If any parish member/family requires the Sacrament of Anointing of the Sick, please contact the parish office at (303) 646-4964 to arrange a pastoral visit by a priest.
After reading the Gospels, it becomes readily apparent to Christian readers that Jesus had a great yearning and compassion to care for the sick and the dying. His works of selfless compassionate care, healing, and mercy provide us with a foundation for the Sacrament of the Anointing of the Sick (previously known or referred to more commonly as "Last Rites"). In fact, the sacrament itself is scripturally and historically rooted in the ministry of Jesus Christ.
As we recall from the Catechism of the Catholic Church (CCC), the Church teaches us that the Sacrament of Anointing is grounded in the human experience of sickness, suffering, and death. In fact, we have come to know that sickness and death are part of the mystery and challenge of what it means to be human.
In light of Christ's commandments to his apostles to go forth to heal the sick and baptize others in the Name of the Father, and of the Son, and of the Holy Spirit, we begin to see much clearer Jesus' preferential option for the sick and the dying, as an essential and integral part of His ministry - which we, as the Catholic Church, are called to continue.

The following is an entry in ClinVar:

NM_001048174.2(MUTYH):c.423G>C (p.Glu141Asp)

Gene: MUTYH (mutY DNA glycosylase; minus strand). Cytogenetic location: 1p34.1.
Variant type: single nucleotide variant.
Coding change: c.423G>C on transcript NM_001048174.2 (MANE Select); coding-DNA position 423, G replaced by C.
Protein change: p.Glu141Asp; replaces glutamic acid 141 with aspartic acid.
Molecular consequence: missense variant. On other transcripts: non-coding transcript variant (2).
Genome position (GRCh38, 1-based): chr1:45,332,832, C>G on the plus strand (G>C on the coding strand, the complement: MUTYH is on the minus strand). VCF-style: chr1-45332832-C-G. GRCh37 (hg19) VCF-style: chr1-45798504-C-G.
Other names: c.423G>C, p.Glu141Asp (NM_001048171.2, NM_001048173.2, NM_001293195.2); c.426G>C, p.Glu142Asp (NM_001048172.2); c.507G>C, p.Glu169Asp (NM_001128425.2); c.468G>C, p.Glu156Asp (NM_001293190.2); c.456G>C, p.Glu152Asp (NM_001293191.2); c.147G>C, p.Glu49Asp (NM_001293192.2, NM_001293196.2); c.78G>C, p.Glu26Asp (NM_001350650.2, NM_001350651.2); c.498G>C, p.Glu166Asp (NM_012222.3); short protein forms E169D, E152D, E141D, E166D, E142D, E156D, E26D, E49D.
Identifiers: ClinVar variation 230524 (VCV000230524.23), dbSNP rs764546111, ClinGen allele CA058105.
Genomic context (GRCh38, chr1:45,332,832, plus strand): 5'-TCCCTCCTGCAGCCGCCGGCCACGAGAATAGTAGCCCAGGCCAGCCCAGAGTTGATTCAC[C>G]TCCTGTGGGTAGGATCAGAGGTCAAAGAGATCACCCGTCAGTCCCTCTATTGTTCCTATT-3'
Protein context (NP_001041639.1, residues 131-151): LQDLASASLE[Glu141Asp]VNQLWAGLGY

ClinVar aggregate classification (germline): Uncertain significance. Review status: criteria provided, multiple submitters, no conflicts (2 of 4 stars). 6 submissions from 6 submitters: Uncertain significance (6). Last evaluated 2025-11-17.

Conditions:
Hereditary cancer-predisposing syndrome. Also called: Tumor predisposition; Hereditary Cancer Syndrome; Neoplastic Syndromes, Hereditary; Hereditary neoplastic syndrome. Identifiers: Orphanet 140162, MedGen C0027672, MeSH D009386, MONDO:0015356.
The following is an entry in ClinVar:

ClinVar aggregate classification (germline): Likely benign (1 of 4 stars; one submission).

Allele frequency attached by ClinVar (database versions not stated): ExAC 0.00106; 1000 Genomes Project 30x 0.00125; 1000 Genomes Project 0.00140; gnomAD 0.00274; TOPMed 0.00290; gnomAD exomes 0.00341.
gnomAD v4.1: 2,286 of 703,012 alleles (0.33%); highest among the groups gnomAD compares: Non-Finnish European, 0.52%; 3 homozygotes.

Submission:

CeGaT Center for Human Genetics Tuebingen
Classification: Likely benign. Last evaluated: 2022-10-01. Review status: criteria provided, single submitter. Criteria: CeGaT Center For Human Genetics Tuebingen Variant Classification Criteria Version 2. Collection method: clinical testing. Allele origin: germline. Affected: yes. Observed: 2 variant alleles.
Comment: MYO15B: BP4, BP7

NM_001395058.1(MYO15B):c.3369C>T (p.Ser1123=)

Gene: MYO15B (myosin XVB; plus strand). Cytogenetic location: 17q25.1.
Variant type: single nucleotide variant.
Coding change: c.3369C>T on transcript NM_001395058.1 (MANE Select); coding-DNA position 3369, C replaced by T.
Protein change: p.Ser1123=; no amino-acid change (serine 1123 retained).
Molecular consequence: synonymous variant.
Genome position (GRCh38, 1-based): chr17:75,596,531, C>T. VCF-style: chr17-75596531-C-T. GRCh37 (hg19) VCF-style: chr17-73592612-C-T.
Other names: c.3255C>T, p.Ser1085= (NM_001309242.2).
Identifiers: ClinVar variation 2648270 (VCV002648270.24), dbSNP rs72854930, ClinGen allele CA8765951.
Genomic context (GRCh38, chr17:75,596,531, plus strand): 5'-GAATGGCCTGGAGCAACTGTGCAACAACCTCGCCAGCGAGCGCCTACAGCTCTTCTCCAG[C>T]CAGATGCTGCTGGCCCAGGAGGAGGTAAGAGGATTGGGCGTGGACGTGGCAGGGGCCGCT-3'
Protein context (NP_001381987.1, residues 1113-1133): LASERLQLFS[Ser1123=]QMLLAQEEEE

The sacrament and ritual associated with the Anointing of the Sick and Viaticum has for centuries been traditionally rooted in the apostolic ministry of the church, as found in the Letter of St. James. After anointing the sick person and praying over them for God to give them strength and perseverance in their fight through the illness, they may also be given Holy Communion; as food for the journey.
Historically, previous to the Second Vatican Council, it was referred to as "Last Rites" or "Extreme Unction." As such, previously most members of the faithful waited to call the parish priest to anoint someone, until they were close to or near death. The Second Vatican Council helped the church to reexamine and refocus the sacrament's purpose and intended recipients to those who are sick and dying. In essence, the sacrament (like the remaining other 6 sacraments) is meant for the living and to strengthen the sick person to fight against illness and return to physical health with the grace of God.
For more information on the Sacrament of Anointing, please refer to the CCC 1499-1525.
Anointing of the Sick Bulletin Article (2015).pdf
General Information and Questions Regarding the Sacrament of Anointing of the Sick (2015).pdf
Info Article, Hospice and Palative Care 1 to 3.pdf